Works for cells with more values of course but that will turn up less frequently.

## Monday 30-Jan-2012

## ... by: Ehsan

AbbasThe Type 4 example works fine. What maybe confusing you is the line Andrew draws between those two colored 5's in column 7, since as you said it implies a conjugate pair (or strong link) between those two 5's. Indeed it's a weak link between those two fives, but that does not ruin the example for 3D Medusa. Focus instead on the other numbers for the cells in question (D7 and F7). Both these cells are bivalue cells, so if one of them numbers is the answer, the other cannot be. In D7, there is clearly a strong link between the 3 in C7 and the 3 in D7. So if 3 in C7 is purple, then 3 in D7 must be the opposite color (green). Now since D7 is a bivalue cell, if one of the candidates becomes colored, then the other candidate can take on the opposite color. You can think of this as a strong link between the 3 and the 5 in D7. Same exact concept holds for the 5 in F7, as there is a clear strong link between the 2 in F3 and the 2 in F7. Therefore, since the 2 in F7 is green, the 5 in F7 has to be the opposite color (purple) because it's a bivalue cell.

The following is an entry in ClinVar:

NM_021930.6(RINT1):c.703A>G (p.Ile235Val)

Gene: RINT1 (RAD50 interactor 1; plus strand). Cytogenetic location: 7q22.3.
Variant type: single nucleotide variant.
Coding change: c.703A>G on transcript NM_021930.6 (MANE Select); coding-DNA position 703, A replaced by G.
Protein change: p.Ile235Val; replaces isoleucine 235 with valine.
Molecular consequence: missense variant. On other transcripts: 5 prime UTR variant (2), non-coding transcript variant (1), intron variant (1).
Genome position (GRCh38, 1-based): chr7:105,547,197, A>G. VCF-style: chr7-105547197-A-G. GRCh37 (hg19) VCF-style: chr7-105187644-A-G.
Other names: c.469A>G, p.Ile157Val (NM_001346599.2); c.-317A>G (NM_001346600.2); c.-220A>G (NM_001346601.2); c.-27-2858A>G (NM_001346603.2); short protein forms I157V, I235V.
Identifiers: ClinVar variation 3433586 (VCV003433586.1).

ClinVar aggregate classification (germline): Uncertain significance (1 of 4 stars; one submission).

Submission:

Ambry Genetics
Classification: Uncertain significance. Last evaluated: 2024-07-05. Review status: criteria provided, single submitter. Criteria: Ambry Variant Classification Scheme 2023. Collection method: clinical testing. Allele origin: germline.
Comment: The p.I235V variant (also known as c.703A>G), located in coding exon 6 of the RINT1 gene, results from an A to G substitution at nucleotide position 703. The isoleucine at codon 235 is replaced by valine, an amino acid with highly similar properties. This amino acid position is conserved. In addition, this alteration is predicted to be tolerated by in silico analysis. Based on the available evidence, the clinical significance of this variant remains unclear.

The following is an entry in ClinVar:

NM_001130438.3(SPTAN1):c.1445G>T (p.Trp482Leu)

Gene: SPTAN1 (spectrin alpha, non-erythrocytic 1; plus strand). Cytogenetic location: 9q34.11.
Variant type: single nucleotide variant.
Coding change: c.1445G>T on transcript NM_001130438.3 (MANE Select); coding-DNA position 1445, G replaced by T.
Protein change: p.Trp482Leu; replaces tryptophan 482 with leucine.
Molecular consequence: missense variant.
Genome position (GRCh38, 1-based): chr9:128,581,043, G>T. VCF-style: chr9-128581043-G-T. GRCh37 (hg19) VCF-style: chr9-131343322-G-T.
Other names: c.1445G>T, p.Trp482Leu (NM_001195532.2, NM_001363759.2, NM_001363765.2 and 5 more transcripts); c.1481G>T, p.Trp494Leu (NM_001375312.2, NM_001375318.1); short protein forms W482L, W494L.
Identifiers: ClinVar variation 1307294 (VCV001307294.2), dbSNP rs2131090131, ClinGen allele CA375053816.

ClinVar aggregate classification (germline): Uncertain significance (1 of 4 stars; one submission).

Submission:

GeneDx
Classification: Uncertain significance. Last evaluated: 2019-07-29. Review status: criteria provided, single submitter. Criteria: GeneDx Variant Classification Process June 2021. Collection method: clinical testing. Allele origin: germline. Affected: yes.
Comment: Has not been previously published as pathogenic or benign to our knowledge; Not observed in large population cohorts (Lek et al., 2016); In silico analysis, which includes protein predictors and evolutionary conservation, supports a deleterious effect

So now you have two opposite colored candidates that share the same unit (Column 7 and Box 6). Therefore, any other 5's that share a unit (column, row, or box) with these oppositely colored 5's can now be eliminated.

## Wednesday 4-Jan-2012

## ... by: Abbas

Dear SirI am really confused with Type 4 , for your example there is weak link between two 5s and you colored only that weak links ! whats going on there ???

beacuse of that weak link you eleiminate other 5s

I would be grateful if you ould explain

## Friday 31-Dec-2010

## ... by: Jmf

In response to Oliver: I agree that unique "rectangles" as such can turn corners. In this example it is with 1 and 7, but can even have a 3rd number in the mix. You can remove 1 from B1 and from B8. That will avoid the unique corner rectangle. and yes leaves 1 in B6## Monday 8-Nov-2010

## ... by: Jen G

You stated above under rule 1 that:"you can't just set every cell with a green number to be the solution. When you eliminate a yellow number it *might* leave only a green number - in which case green is the solution. But look at H1. 1 is marked as green but there are other un-coloured candidates there. 1 *could* be the solution but it might not be. Always remove the yellow numbers and see what's left - don't just set green as the solution automatically."